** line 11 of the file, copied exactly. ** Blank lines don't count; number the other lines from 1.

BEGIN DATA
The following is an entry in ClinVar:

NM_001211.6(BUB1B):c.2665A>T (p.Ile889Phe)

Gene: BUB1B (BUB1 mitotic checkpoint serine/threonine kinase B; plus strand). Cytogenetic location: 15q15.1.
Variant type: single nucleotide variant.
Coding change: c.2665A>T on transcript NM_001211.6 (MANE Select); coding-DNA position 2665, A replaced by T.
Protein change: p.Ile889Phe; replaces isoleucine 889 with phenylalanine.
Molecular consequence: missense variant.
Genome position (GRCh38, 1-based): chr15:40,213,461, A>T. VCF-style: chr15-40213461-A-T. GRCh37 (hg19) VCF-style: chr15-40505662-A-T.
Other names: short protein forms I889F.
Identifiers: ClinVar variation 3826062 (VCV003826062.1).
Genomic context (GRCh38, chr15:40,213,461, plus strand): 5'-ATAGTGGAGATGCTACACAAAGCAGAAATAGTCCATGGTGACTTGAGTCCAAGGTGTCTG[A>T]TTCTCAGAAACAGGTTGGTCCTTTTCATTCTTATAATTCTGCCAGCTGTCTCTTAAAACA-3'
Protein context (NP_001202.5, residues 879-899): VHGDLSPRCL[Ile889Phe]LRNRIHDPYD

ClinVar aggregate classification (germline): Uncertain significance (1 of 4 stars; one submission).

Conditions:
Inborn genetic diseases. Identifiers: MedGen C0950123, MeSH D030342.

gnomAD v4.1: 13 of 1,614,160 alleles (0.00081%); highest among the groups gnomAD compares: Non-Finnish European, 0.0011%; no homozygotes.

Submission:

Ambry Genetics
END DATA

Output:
Genomic context (GRCh38, chr15:40,213,461, plus strand): 5'-ATAGTGGAGATGCTACACAAAGCAGAAATAGTCCATGGTGACTTGAGTCCAAGGTGTCTG[A>T]TTCTCAGAAACAGGTTGGTCCTTTTCATTCTTATAATTCTGCCAGCTGTCTCTTAAAACA-3'